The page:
Thursday November 19th, 2020

"It Is Not A Question of Who Is Right Or Wrong But What Is Right Or Wrong That Counts."
--Geoff Metcalf
 Providing an on line Triage of the news since 1997
World & Nation
'Disqualifying': Past remarks haunt Raphael Warnock in crucial Georgia Senate contest
                Raphael Warnock, a Democratic candidate for the U.S. Senate speaks during a campaign rally on Sunday, Nov. 15, 2020, in Marietta, Ga. Warnock and U.S. Senate Sen. Kelly Loeffler are in a runoff election for the Senate seat. (AP Photo/Brynn Anderson)

Republicans are framing the two Georgia Senate runoff races as the firewall holding back a left-wing takeover of the federal government, and the Rev. Raphael Warnock is inadvertently providing them with plenty of help.

Since coasting to a first-place finish in the Nov. 3 nonpartisan special election primary, Mr. Warnock has been thrown on the defensive by a relentless barrage of own past statements, many from the pulpit, attacking Israel, police, “worship of whiteness” and the military.

An InsiderAdvantage/Fox5 poll released Tuesday showed the Democrat deadlocked with Republican Sen. Kelly Loeffler, but some analysts expect that to change, especially with the release Tuesday of a 2011 sermon in which Mr. Warnock said that “nobody can serve God and the military.”



Trump campaign withdraws Michigan election lawsuit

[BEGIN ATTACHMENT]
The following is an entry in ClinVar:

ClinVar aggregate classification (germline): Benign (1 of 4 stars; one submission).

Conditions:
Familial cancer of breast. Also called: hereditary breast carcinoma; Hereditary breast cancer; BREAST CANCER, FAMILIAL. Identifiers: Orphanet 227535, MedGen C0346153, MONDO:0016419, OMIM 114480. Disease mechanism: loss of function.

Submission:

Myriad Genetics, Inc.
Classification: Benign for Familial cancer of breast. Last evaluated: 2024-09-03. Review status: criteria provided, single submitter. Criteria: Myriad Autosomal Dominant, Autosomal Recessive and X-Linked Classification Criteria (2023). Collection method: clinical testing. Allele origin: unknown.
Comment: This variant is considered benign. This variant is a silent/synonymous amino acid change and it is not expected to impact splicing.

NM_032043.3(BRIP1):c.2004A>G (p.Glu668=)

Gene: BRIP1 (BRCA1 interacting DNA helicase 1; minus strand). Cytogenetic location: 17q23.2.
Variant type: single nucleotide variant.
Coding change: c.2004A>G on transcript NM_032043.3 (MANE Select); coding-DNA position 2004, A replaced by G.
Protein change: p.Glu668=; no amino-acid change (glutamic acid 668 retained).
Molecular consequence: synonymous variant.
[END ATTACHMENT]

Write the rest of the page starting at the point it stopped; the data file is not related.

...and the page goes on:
President Trump supporters rally at the Capitol building in Lansing, Mich., Saturday, Nov. 14, 2020. (AP Photo/Paul Sancya)

The Trump campaign announced Thursday it was withdrawing its lawsuit challenging mail-in ballots in Michigan after Wayne County Republican officials refused to certify the results.

“This morning we are withdrawing our lawsuit in Michigan as a direct result of achieving the relief we sought: to stop the election in Wayne County from being prematurely certified before residents can be assured that every legal vote has been counted and every illegal vote has not been counted,” said Rudolph Giuliani, President Trump’s personal attorney.

The federal lawsuit argued there was an equal protection violation in parts of Michigan where Republican poll watchers were not able to review mail-in ballots in the Detroit area. It asked the court to keep the results from being certified.



Wayne County GOP Board Members Want to Rescind Votes